Submitted by Jewish Family Service

“Gloria just has so many strengths. It’s amazing she was able to get off of pain medication that was prescribed for over thirty years,” said her therapist from Jewish Family Service (Identities changed to protect privacy).



“It was one of my worst times,” says Gloria (identities changed for privacy). The interview takes place in the dining room of her small, freestanding home. There are signs of love all around—lots of green plants in the windows—but dust piles on the flat surfaces, and the curtains are faded. We are talking about when she finally fought free from addiction to pain medicine. (This interview occurred pre-Covid-19, with an update about how Gloria is faring during the pandemic.)

At 74 years old, Gloria lives with Crohn’s disease, rheumatoid arthritis, and diabetes. She also lives with poverty: she cannot afford a computer or a cell phone. When Jewish Family Service’s therapist Maia came to visit, she often helped Gloria by using her own cell phone. 


How the addiction started

Gloria became addicted to pain medicine as a child, suffering from the pain of undiagnosed Crohn’s disease. Gloria would curl up in bed and refuse to move. Two children, three grandchildren, and over fifty years of life lived later, she spiraled out of control.

This difficult time lasted fourteen months. After over thirty years on the prescription opioid Vicodin, her doctor repeatedly reduced the dosage in an attempt to end the addiction. Gloria says she couldn’t handle the change, and found illegal ways to obtain the pills. But then she soon found herself taking too many. 

After much difficulty, Gloria asked her sons for help, and they found a treatment center—but her insurance only paid for four days’ worth. After that, she lay in bed at home: in withdrawal, sweating and with the shakes, for 14 months. “I couldn’t eat, I couldn’t sleep,” she says. Tragically, the addiction was even harder to break because of Gloria’s illnesses.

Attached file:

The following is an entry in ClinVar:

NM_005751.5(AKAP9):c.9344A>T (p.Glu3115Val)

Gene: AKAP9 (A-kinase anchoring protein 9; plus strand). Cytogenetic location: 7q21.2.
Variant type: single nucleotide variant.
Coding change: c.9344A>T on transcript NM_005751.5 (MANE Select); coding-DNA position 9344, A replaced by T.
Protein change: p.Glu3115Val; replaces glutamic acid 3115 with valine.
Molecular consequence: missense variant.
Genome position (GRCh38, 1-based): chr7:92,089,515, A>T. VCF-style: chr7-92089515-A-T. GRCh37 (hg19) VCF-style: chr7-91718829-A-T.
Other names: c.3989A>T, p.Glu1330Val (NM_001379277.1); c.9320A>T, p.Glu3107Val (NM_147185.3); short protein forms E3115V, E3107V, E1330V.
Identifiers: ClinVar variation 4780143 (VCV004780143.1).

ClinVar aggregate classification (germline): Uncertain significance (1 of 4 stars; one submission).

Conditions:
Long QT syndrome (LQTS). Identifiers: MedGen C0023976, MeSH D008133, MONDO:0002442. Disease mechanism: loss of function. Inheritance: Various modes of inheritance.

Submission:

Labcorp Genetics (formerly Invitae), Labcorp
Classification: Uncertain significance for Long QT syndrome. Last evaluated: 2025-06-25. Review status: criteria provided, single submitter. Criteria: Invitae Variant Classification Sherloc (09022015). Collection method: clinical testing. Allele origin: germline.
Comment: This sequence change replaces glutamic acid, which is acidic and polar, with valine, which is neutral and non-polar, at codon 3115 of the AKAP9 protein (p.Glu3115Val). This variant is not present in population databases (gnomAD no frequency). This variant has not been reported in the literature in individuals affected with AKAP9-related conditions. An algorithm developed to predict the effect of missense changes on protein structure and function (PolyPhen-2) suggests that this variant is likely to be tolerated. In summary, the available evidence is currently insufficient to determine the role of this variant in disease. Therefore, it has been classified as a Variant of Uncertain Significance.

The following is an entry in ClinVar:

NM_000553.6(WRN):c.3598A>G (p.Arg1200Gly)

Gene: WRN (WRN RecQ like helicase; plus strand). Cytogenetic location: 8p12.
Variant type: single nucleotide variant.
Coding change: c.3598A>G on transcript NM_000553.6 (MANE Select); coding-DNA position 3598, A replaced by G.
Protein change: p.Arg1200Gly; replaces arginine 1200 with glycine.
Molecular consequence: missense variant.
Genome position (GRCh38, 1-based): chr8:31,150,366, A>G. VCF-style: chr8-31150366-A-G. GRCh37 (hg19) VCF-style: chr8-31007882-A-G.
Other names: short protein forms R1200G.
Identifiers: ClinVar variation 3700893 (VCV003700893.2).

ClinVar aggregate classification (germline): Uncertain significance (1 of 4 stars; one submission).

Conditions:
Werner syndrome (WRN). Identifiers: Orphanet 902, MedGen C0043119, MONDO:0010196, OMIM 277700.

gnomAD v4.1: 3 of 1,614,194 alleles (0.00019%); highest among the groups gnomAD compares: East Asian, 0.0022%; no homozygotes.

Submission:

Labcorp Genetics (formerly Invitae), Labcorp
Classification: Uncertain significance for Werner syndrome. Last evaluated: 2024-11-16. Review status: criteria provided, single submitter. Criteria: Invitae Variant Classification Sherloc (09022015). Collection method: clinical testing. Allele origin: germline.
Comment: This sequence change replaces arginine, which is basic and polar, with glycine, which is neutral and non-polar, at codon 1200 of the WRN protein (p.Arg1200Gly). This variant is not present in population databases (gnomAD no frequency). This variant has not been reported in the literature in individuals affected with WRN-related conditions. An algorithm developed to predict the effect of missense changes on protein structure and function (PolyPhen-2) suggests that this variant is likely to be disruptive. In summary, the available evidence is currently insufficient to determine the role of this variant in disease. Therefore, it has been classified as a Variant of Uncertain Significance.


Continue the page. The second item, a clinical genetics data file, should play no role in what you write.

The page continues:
Gloria finds Jewish Family Service

It was during this time of crisis that Gloria found Jewish Family Service, and met Maia. Maia served as Gloria's therapist as she got off Vicodin, and is still her therapist today. Gloria has been in recovery now for three years, three months. Gloria says that it is her proudest achievement. 

Maia agrees. “Gloria just has so many strengths. It’s amazing she was able to get off of pain medication that was prescribed for over thirty years,” she says. 

Along with Gloria's care manager at JFS, Maia also supported Gloria in the rest of her life. They helped Gloria see that despite her modest retirement pension, her budget didn’t work because her medical bills were sky high. They initially helped her find a job as a department store cashier (despite her earlier retirement) to make ends meet. As Gloria said, “I enjoyed that job for two years, I liked the people.” Now she is retired again. They also found Gloria a resource that pays for her medicine, and they manage the bureaucracy involved. 


“When you came it was just like a lifesaver”

Remembering it all during the interview, Gloria said to Maia, “I’d be depressed, or sick, a lot of the time; and when you came it was just like a lifesaver.” It is clear that Gloria knows Maia’s support is there for her.

These days Gloria’s JFS team helps her manage her bills, talk to doctors’ offices to arrange her frequent appointments, and research her many medications. Along with her two sons, Maia continues to be her emotional support.


Covid Arrives

Jewish Family Service has seen significantly increased need overall during Covid-19. Asked how JFS is handling the situation, CEO Liz Vogel said, “Our staff has stepped up across the board, despite dramatic changes in the ways we can deliver services. We want to make sure those who lack a safety net aren’t facing hunger, eviction, or foreclosure.”

This safety net is still working for Gloria: despite the Covid epidemic, Gloria continues to get the help she needs. Maia provides ongoing teletherapy, with telehealth check-ins. Gloria is extremely social and is having a hard time with social isolation. She did, following precautions, attend a niece’s wedding, and loved that. “She used to go to the gym for exercises and heat treatments for her rheumatoid arthritis in the sauna, so she misses these things,” said Maia. Most importantly, Maia says Gloria is continuing to do well in recovery.

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